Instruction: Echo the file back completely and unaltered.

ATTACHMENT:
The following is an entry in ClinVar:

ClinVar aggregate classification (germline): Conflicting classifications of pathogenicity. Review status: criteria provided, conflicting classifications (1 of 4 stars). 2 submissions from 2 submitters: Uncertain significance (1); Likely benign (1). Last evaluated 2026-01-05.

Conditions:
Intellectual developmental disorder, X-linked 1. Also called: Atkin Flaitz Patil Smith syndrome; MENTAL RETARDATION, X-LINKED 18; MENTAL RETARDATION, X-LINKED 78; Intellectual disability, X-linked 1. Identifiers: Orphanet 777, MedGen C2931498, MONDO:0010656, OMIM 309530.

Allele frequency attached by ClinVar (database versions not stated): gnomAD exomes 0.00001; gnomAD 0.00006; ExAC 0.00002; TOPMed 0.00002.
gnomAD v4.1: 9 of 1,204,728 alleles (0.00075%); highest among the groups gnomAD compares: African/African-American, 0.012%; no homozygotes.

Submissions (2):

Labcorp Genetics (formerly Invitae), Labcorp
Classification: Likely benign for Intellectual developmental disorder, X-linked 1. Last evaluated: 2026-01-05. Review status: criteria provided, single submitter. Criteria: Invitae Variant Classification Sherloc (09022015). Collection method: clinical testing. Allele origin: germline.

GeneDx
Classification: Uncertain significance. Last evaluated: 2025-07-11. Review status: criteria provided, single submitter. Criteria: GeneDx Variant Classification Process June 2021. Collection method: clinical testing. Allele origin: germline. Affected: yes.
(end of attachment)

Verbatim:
The following is an entry in ClinVar:

ClinVar aggregate classification (germline): Conflicting classifications of pathogenicity. Review status: criteria provided, conflicting classifications (1 of 4 stars). 2 submissions from 2 submitters: Uncertain significance (1); Likely benign (1). Last evaluated 2026-01-05.

Conditions:
Intellectual developmental disorder, X-linked 1. Also called: Atkin Flaitz Patil Smith syndrome; MENTAL RETARDATION, X-LINKED 18; MENTAL RETARDATION, X-LINKED 78; Intellectual disability, X-linked 1. Identifiers: Orphanet 777, MedGen C2931498, MONDO:0010656, OMIM 309530.

Allele frequency attached by ClinVar (database versions not stated): gnomAD exomes 0.00001; gnomAD 0.00006; ExAC 0.00002; TOPMed 0.00002.
gnomAD v4.1: 9 of 1,204,728 alleles (0.00075%); highest among the groups gnomAD compares: African/African-American, 0.012%; no homozygotes.

Submissions (2):

Labcorp Genetics (formerly Invitae), Labcorp
Classification: Likely benign for Intellectual developmental disorder, X-linked 1. Last evaluated: 2026-01-05. Review status: criteria provided, single submitter. Criteria: Invitae Variant Classification Sherloc (09022015). Collection method: clinical testing. Allele origin: germline.

GeneDx
Classification: Uncertain significance. Last evaluated: 2025-07-11. Review status: criteria provided, single submitter. Criteria: GeneDx Variant Classification Process June 2021. Collection method: clinical testing. Allele origin: germline. Affected: yes.